Even though we can hear earnest and anxious words from just behind the door, no-one opens it.
I knock again.
Eventually, a distorted eye appears, pressed up against the pasty white rectangle of glass in the middle of the door. It’s like being scrutinised by an octopus in an aquarium, but eventually it withdraws, followed by the sound of bolts and chains being loosened.
‘Just a minute,’ says a voice, half way through the security procedure. After another minute of rattles and scrapes, the door finally cracks open. Mrs Whittington looks out round the gap.
‘Ambulance,’ I say.
‘Just a minute,’ she says again, and retreats back into the hallway.
‘Can we come in?’
I push the door open.
Mrs Whittington is patting her pockets, turning round and round on the spot, examining the floor and tutting. Her friend Mrs Cheshire is struggling into the hallway hugging in front of her a large chocolate and brown cat, its legs all-angles, an expression of the purest hatred on its face.
‘Where shall I put Suki?’
‘Don’t let her out!’
I push the door to with the back of my heel.
‘Conrad’s on the stairs, love.’
‘No he isn’t.’
There is another extravagant bag of fur sitting on top of a dark mahogany dresser across the way. It had been licking its front paw, but it guiltily freezes in position when it catches our eye.
‘It’s up there,’ says Frank. ‘Unless that’s a pillow.’
‘Mrs Whittington? Are you the patient?’
‘Don’t bother me now. I’ve got a million things to think about. What am I going to do about the cake?’
‘Ooh. I’ll go and turn the oven off,’ says Mrs Cheshire, handing me Suki, then hurrying back into the kitchen. That cat starts to wave its legs about, so I put it down on a stool. It immediately jumps down, takes a few steps away from us, then struts slowly across to the dresser, its tail twitching in disgust at the whole shoddy episode.
‘Mrs Whittington? Can we just go into the sitting room, have a seat and find out what the problem is here tonight? We haven’t been told much, and we need to get an idea what’s going on so we can figure out what’s to do. Is that all right?’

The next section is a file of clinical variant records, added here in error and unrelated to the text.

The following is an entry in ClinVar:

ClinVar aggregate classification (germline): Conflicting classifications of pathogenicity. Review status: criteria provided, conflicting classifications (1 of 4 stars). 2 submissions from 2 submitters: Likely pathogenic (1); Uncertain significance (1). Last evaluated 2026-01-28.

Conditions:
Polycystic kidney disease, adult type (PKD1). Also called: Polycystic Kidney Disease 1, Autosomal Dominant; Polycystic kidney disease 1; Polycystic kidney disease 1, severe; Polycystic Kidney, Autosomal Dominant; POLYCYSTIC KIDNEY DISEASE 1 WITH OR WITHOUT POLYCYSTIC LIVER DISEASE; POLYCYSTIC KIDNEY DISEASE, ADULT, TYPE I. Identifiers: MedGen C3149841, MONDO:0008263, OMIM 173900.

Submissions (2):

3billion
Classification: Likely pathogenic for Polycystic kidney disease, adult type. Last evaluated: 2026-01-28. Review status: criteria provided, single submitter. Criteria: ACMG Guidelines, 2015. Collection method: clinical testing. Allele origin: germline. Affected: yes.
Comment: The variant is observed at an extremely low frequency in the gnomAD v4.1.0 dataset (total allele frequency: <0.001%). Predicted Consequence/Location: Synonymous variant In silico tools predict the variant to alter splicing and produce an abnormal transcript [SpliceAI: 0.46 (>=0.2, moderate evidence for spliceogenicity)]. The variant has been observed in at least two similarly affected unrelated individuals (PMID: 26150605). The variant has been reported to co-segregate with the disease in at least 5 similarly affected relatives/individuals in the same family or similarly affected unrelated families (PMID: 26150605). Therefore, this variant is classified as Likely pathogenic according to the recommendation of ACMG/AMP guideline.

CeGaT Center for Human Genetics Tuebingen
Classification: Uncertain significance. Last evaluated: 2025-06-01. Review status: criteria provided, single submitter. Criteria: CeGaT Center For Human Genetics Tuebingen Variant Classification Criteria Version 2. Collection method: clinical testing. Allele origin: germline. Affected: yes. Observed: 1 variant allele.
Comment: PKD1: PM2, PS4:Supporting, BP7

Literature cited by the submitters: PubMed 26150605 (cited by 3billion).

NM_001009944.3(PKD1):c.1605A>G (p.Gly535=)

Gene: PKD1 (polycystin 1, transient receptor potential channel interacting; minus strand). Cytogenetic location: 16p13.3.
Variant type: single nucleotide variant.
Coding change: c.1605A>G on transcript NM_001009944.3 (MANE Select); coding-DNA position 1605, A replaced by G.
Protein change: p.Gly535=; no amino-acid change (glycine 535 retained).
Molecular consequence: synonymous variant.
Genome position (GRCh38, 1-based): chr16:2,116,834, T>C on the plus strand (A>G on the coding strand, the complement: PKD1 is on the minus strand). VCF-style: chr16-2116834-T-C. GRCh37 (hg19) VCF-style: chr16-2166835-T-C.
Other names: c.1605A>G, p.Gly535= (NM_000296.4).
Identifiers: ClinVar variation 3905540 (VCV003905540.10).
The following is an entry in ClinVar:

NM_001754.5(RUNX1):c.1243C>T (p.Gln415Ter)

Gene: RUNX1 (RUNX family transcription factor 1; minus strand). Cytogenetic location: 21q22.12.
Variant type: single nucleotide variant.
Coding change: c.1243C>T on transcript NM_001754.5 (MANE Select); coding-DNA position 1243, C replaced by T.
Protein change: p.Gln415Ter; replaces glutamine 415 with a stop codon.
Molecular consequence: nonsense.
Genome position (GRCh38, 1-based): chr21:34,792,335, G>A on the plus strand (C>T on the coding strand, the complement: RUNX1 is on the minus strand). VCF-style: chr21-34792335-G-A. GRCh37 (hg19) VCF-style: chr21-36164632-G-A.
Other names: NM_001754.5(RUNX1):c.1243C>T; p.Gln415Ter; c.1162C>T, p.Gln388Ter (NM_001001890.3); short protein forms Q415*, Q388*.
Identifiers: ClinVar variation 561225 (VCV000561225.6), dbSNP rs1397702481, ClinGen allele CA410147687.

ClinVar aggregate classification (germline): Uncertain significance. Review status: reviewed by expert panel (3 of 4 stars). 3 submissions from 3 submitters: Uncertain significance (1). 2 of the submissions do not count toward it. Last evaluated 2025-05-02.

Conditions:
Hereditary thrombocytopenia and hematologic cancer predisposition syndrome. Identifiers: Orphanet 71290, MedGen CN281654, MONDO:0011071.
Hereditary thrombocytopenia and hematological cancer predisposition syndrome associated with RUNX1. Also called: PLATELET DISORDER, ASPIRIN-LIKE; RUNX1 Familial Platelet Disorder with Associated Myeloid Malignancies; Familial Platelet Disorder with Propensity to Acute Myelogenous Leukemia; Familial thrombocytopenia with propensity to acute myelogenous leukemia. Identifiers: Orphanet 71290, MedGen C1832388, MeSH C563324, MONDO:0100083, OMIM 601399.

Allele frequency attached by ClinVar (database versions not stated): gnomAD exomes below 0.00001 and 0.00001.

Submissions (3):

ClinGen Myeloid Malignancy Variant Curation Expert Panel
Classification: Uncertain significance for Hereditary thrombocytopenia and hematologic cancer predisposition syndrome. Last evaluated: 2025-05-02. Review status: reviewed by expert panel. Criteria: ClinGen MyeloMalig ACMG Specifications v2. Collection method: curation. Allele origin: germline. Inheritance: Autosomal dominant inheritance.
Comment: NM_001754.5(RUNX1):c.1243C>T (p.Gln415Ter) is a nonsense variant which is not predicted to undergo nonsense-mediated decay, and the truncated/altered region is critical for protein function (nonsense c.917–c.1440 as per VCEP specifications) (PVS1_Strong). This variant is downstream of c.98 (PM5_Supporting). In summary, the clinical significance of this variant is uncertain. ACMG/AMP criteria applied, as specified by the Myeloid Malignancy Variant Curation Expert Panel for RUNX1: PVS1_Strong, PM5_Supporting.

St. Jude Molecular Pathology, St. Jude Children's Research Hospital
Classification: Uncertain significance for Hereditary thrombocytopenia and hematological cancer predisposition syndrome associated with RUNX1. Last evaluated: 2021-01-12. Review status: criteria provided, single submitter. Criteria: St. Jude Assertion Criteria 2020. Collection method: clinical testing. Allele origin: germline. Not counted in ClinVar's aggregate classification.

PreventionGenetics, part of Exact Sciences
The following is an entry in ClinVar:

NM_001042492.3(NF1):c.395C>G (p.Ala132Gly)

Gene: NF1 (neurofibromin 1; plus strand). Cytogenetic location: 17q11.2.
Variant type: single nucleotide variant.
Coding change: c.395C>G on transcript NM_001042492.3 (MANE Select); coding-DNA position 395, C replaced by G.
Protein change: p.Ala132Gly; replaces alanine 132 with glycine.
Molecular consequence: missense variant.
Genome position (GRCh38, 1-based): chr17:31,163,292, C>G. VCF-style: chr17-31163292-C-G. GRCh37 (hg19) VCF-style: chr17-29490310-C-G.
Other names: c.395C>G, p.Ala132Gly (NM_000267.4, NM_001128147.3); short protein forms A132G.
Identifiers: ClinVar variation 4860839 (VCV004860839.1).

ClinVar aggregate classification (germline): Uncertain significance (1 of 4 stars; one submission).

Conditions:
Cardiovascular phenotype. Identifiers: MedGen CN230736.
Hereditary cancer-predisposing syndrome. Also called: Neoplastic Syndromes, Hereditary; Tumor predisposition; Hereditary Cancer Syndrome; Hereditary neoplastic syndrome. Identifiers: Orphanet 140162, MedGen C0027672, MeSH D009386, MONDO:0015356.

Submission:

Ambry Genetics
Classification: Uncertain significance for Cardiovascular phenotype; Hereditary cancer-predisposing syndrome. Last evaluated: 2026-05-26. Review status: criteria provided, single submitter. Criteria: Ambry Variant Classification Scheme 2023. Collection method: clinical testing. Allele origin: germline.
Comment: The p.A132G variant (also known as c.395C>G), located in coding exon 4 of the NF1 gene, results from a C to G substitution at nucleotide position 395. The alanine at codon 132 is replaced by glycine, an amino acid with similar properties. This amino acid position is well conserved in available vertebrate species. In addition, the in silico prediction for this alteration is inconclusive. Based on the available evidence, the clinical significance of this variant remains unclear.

She pulls her woolly hat down more firmly on her head and fixes me with an expression Suki couldn’t better. But eventually she sighs and says: ‘I suppose so,’ then leads us into a room dominated by a tocking grandfather clock and an atmosphere of baking cake as rich as the wallpaper.
‘That smells good,’ I say.
‘It’s the Christmas cake. But if I go to hospital what’s going to happen to it?’
‘Bake it another time? What’s more important, the cake or your health?’
But apparently the question has unexpected depth. She stops to think, and is still stuck for an answer as I help her sit down into one of her chairs.
‘So. Now. What’s been going on tonight?’
Mrs Whittington thinks she’s having another mini-stroke. She can’t quite seem to get her words out, she says, but then that might just be stress.
‘I’ve had a very stressful day.’
‘The cake’s off,’ announces Mrs Cheshire, waddling through with a floral shopping bag and a bunch of keys. ‘I’ve never seen her so stressed. She was locked out, for one.’
‘Luckily, tall John was in. He reached through an open window and unlocked the garden door for me, otherwise I’d still be there.’
Suddenly the two cats stride onto the carpet in front of us. They jump up onto the sofa, break right and left, make a couple of heavy, settling turns, then collapse in two opposing heaps.
‘Oh, Jenny!’ says Mrs Whittington.
‘Those cats,’ says Mrs Cheshire, handing her the bunch of keys and me the shopping bag. ‘My God it’s been a stressful day!’